Ohio packer becomes first to slaughter in Interstate Shipment program

Cuts of meat

BIDWELL, Ohio — A small-scale meat packer in Gallia County has become the first in the state to slaughter livestock under the U.S. Department of Agriculture’s Cooperative Interstate Shipment program.

The program will allow the R&C Packing, of Bidwell, to slaughter cattle, sheep, and goats and ship meat over state lines, without needing a federal inspection.


The Cooperative Interstate Shipment program, authorized in the 2008 farm bill, allows small, state-inspected businesses with 25 or fewer employees to ship and sell meat products across state lines without requiring a federal inspection. Meat products produced in these establishments are inspected by the state, but are subject to the same inspection process as larger facilities.

R&C joins 10 other Ohio companies that have joined the program since it started in 2012, but is the first to be certified for slaughtering.

“Being able to ship our products anywhere in the United States will open up great opportunities for our customers that want to expand direct marketing possibilities of their personal products,” said Jamie Graham, owner of R&C Packing. “It allows us to compete on another level with larger processors and provide added services to customers that are typically not available to them.”

Graham said his facility works with local producers to offer branded packaging, and direct-to-consumer sales. Prior to this program, state-inspected businesses could only sell their products within their own state, and switching to federal inspection often required a large investment by the business.

More demand

Graham said he is already seeing increased demand as a result of the program, and expects that will continue. He employs about 12 full-time workers, and is looking to grow.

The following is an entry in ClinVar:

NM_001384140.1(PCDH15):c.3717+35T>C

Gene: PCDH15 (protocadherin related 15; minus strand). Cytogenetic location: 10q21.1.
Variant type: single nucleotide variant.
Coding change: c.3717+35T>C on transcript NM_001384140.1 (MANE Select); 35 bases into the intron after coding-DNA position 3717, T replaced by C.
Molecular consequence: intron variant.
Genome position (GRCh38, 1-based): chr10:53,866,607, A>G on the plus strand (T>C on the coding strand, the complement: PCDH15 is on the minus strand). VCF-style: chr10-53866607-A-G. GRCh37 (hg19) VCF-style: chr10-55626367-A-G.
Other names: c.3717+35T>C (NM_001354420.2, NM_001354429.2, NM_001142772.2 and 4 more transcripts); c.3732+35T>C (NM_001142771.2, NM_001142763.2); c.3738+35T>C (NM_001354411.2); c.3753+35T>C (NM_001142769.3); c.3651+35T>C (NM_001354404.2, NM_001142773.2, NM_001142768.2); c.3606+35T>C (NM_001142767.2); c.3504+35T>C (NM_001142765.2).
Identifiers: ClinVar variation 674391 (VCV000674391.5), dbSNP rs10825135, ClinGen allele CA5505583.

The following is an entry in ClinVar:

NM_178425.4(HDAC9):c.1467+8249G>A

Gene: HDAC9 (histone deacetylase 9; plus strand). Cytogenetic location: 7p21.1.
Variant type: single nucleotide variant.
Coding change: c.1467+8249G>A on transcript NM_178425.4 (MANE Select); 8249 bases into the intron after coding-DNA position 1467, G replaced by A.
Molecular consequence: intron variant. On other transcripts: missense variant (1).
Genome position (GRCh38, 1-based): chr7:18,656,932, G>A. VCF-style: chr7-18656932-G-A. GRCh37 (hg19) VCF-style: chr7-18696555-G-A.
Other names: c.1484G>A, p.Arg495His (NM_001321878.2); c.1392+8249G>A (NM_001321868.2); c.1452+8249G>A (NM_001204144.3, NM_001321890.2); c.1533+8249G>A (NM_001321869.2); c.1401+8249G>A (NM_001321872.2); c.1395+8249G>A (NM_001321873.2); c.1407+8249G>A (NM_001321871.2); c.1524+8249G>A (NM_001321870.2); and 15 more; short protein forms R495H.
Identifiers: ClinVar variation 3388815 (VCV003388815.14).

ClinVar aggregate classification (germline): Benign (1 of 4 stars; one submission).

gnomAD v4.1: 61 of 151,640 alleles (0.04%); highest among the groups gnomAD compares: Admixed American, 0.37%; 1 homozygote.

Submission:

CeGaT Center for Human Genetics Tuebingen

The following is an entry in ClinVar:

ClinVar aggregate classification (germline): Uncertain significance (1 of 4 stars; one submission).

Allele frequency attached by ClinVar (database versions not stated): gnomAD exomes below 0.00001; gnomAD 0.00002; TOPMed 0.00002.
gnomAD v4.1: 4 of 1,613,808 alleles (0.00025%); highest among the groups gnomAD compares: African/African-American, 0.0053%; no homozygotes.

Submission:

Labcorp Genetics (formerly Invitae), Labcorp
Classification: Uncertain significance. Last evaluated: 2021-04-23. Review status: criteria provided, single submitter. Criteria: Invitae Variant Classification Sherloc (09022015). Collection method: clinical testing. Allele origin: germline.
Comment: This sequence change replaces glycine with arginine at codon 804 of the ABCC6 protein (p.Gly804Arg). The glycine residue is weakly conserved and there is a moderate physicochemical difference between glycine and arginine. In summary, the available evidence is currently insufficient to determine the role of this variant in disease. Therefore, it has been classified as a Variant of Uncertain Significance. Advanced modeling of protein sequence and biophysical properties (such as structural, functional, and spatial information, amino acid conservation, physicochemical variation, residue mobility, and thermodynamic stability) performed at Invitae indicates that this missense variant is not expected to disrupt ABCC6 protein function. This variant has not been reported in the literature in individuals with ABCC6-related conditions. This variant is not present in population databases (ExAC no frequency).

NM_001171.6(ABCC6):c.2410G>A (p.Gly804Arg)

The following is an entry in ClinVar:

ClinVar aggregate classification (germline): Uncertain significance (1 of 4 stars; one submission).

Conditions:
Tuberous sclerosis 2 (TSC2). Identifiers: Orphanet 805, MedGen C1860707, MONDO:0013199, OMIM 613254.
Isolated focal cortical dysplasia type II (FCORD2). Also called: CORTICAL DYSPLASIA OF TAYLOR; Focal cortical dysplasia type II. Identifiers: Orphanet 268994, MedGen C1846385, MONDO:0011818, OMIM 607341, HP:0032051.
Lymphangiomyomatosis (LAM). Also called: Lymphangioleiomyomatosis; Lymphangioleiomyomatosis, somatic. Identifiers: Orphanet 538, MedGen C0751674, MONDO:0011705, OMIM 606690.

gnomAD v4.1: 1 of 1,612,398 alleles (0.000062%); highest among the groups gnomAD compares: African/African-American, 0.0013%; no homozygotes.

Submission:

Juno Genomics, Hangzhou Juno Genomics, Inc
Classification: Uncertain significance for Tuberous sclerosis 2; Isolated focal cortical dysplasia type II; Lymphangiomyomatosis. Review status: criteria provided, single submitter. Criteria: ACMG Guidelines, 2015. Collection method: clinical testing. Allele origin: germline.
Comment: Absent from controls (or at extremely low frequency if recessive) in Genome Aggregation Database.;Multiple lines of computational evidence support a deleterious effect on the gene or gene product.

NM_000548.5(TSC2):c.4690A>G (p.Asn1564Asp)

“We are presently planning to expand our current facility and also our processing capabilities to accommodate larger volumes at this facility, or another,” he said.

David Daniels, director of the Ohio Department of Agriculture, said the state was first to participate in the program, in 2012, and continues to be a leader.

“The department is proud to participate in a program that’s working to increase opportunities for the state’s small meat and poultry operations and our livestock and poultry producers,” he said.

In addition to Ohio, the voluntary program has participants in Indiana, Wisconsin and North Dakota.

Ashley McDonald, spokesperson at ODA, said initial interest was primarily among processors located near state lines, but interest has grown to include other businesses, that also have an interest in selling in other states.

Anyone with questions on how to start or expand a meat processing business in Ohio should contact the department’s Division of Meat Inspection at 614-728-6260.


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